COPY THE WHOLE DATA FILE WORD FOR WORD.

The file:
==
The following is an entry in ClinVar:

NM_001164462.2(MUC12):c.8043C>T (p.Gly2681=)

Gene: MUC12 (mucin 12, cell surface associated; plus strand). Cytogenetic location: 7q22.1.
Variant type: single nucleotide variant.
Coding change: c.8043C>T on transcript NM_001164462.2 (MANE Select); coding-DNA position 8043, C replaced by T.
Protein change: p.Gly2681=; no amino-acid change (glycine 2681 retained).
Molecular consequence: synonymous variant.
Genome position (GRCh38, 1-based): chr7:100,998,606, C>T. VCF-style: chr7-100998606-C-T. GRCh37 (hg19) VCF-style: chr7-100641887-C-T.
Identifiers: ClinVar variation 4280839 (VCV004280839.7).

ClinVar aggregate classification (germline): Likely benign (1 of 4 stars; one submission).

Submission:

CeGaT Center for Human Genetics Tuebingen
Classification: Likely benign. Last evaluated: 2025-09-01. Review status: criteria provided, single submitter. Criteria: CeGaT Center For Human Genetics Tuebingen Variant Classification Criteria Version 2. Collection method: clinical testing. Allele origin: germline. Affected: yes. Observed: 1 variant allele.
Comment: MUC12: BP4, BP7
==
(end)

The following is an entry in ClinVar:

NM_001164462.2(MUC12):c.8043C>T (p.Gly2681=)

Gene: MUC12 (mucin 12, cell surface associated; plus strand). Cytogenetic location: 7q22.1.
Variant type: single nucleotide variant.
Coding change: c.8043C>T on transcript NM_001164462.2 (MANE Select); coding-DNA position 8043, C replaced by T.
Protein change: p.Gly2681=; no amino-acid change (glycine 2681 retained).
Molecular consequence: synonymous variant.
Genome position (GRCh38, 1-based): chr7:100,998,606, C>T. VCF-style: chr7-100998606-C-T. GRCh37 (hg19) VCF-style: chr7-100641887-C-T.
Identifiers: ClinVar variation 4280839 (VCV004280839.7).

ClinVar aggregate classification (germline): Likely benign (1 of 4 stars; one submission).

Submission:

CeGaT Center for Human Genetics Tuebingen
Classification: Likely benign. Last evaluated: 2025-09-01. Review status: criteria provided, single submitter. Criteria: CeGaT Center For Human Genetics Tuebingen Variant Classification Criteria Version 2. Collection method: clinical testing. Allele origin: germline. Affected: yes. Observed: 1 variant allele.
Comment: MUC12: BP4, BP7